Just Before Dark
Good Morning Monkey Records
ecorded at the Largo in Los Angeles, Mike Viola’s Just Before Dark sounds as such; there’s a bit of twilight in each song, something dusky in the James Taylor-style fingerpicking and last-breath-of-sun ballads. Most of all, there’s that undertone of urgency akin to fleeting light. Though originally intended for the studio, it seems natural that these songs, which mirror life’s unexpected turns, would benefit from a live touch. Where, in a parallel manner, anything can happen. Here, Viola creates an environment where things just happen to be beautiful and at ease.
Many know Viola for his pop/rock work with his band Candy Butchers. Here, things remain poppy, in a classic Paul Simon/Cat Stevens sense of the word, but more literal and stripped than previous CB albums. On the album-opening “Hair of the Dog,” Viola recalls a morning he couldn’t get out of bed: “If I pulled myself together / It wouldn’t mean a thing / I’ve always been the one who finds away / To turn it around / When I’m going down that road.” This brings to mind the Alexie Murdoch lyric “Sometimes I feel too strong to carry on.” When he follows with the bracing “facing the mirror, trying to imitate myself/obliterate myself,” the listener can further relate to the strange, see-saw nature of strength: as it builds, it can both uplift and weigh you down.
After the shady-toned attic charm of “Sandi Bright,” the soothing piano of “Numbercrunch” evokes the best of Billy Joel (“She’s Got a Way,” for instance) in its settling, haunting nature. The song opens with the hesitant words: “Who invited me here?” but rather than question fate further, Viola sweetly ushers it in: “I know that heaven sent you / To take me along for the ride.” As the weary music-business title “Numbercrunch” hints, however, outside expectations can often gnaw at the things we cherish the most.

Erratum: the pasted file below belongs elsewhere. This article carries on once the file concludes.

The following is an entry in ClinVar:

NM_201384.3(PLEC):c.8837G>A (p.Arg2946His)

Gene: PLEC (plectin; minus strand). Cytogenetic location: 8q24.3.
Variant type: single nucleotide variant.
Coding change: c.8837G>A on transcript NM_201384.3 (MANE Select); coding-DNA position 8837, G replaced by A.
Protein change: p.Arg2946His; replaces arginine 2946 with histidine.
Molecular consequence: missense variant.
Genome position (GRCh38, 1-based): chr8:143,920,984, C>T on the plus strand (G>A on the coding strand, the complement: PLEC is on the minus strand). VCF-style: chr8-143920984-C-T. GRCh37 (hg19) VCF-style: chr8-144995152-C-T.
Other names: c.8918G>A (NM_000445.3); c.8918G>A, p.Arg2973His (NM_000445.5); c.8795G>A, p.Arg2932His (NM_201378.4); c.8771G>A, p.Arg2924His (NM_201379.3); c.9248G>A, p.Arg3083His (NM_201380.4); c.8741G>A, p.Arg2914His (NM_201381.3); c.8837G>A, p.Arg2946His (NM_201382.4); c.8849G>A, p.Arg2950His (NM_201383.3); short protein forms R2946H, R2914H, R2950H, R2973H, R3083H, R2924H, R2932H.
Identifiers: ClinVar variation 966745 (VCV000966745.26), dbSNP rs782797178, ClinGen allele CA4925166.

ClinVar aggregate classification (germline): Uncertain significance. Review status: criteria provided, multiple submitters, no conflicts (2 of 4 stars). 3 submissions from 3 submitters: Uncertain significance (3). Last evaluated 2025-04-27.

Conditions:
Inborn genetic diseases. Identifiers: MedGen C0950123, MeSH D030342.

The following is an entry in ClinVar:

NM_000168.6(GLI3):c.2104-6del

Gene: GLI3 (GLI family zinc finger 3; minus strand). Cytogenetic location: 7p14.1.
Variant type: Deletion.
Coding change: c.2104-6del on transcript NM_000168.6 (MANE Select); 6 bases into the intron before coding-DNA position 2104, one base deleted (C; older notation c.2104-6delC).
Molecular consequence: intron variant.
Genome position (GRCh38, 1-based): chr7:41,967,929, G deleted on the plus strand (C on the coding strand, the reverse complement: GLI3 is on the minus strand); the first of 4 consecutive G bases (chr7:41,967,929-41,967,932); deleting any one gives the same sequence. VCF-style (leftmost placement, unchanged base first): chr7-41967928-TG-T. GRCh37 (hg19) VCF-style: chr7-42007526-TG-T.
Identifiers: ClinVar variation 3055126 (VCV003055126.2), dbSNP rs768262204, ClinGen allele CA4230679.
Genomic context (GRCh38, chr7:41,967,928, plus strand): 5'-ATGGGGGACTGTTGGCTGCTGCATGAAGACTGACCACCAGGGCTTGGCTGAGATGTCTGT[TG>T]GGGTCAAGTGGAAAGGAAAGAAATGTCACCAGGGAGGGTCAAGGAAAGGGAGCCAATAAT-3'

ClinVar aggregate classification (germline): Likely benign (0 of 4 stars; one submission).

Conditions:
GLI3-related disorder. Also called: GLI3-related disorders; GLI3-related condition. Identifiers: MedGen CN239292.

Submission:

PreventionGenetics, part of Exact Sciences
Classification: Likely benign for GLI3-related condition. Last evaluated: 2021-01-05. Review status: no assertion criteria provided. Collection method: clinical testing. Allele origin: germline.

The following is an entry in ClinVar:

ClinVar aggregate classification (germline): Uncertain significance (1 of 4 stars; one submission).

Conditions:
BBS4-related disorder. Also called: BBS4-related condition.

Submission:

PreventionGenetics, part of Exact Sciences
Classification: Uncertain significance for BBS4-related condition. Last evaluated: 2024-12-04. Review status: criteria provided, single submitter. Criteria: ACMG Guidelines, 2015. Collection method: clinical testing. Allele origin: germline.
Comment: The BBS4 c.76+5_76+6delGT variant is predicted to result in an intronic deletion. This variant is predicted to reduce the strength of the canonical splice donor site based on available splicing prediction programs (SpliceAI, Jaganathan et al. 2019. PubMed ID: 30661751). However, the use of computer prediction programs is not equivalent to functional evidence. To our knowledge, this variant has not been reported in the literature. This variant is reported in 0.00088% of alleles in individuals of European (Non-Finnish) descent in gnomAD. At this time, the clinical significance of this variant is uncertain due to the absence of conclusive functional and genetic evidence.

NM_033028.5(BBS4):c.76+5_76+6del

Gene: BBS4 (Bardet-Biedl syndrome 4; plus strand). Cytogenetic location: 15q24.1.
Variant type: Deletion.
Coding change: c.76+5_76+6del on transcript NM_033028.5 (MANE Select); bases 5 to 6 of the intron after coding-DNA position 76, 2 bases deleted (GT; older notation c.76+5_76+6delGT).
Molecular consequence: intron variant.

Maintaining this intimate atmosphere, “Sundrenched” opens the listener into still, narrative moments of solitude: “Sundrenched / Sitting on a park bench / Drumming on my knees / No particular place to be.” The soft tread of disturbance in his voice suggests that simple moments such as these can easily turn into grounds for some of our biggest decisions: “I’ve prepared for it / Prepared to grin and bear it / Choices will be few / But one of them will have to do.” On the cutting “Clusterfuck,” the album digs even deeper into this Mr. Brightside theme as sharp words glide atop anticipating, frigid piano: “I keep my head in the clouds / My grave’s in the ground / I’m dragging my leash / And I’m putting on pounds.” But, with miracle touch, there’s love to help lift the weight: “A woman who listens to / Everything I say/ Though I’m the same old book / She is the very next page.” When he repeats these last lines, what sounded real before chills your bones with its cinematic height and striking honesty.
A beautiful duet augmented by setting-sun harmonicas, “A Way to Say Goodbye’s” phrases are sung in unison, rather than back and forth, conversation-style. This approach helps break down an individual perspective into a shared experience: “Piecing together the life I really lived / You, and I, and them.” “Rowing Song”, with its swaying melody, is a classic ode to revisiting the past, and displays some of Viola’s edgy sense of humor: “Man it’s really good to see ya / Wouldn’t wanna be ya.”
The record closes appropriately with the song “Just Before Dark,” on which Viola looks back upon the past, and exposes the unsteady, shape-shifting nature of dreams. This is subject matter fit for dusk—a space of time that lies between light and darkness, where certainty becomes ambiguous, and our eyes struggle to see what is there, and what exactly lies ahead. On Just Before Dark, Viola makes glowing shapes out of dark images and sheds a light on the dreary places. Because, as the hopeful spots of the record point out, before we reach our darkest points, sometimes just the right star peeks out.
Reviewed by: Sue Bell
Reviewed on: 2006-01-25